A very quick pen and ink sketch (with digital colour) of Peter Pan and the Neverbird (and Starkey’s hat) for Illustration Friday.
September 30, 2016
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September 30, 2016
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Some spooky things in trees for October!
I did this at the last minute, which is why there is so much going on in the picture. I also watched a lot of Frost tonight. And did some other illustrations. And it is 2am, good grief. My eyes basically look like the eyes in these pictures.
I changed the order in which I coloured the under-layers, and am getting closer to a useful effect.
By clicking on the images below, you can print the calendar either pre-coloured or for colouring in.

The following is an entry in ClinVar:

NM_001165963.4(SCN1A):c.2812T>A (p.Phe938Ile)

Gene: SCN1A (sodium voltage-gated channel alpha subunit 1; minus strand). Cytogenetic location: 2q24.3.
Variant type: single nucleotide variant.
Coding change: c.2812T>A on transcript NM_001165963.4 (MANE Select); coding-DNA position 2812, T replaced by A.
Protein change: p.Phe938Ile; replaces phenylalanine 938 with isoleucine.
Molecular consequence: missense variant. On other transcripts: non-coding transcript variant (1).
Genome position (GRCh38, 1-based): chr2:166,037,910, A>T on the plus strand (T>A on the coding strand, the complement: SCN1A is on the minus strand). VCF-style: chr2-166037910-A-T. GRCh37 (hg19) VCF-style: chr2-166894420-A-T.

And I’ve put it up on Redbubble, too, on assorted things.
September 28, 2016
You may recognise the style from the covers I did for Season One (see also Tor.com’s post on that art).
This year, however, we’re cooking in colour!
I had a lot of fun with this image. A second season can expand out into the world or drill down into characters. This season pulls in more countries and cultures of the world beyond Riverside, but these add to the force and layers of what is happening to our spies and chocolate merchants, duchesses and politicians, swordsmen, forgers, mathematicians, scholars…
Once a final thumbnail was chosen and the sketch approved, the process proceeded much as for the previous covers. I still cut it as one piece, but this season we are reserving key areas for the highlight colour.
September 24, 2016
There will be others (and I love Lewis and Endeavour) but few quite so extensive or ambient.
September 17, 2016
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As usual, this is a best-bits version of the trip, where “best-bits” = anything that stayed still long enough to be sketched. You should be able to see a larger version of the pictures by clicking on them, which in most cases will take you through to their Flickr page.
And so: Iceland.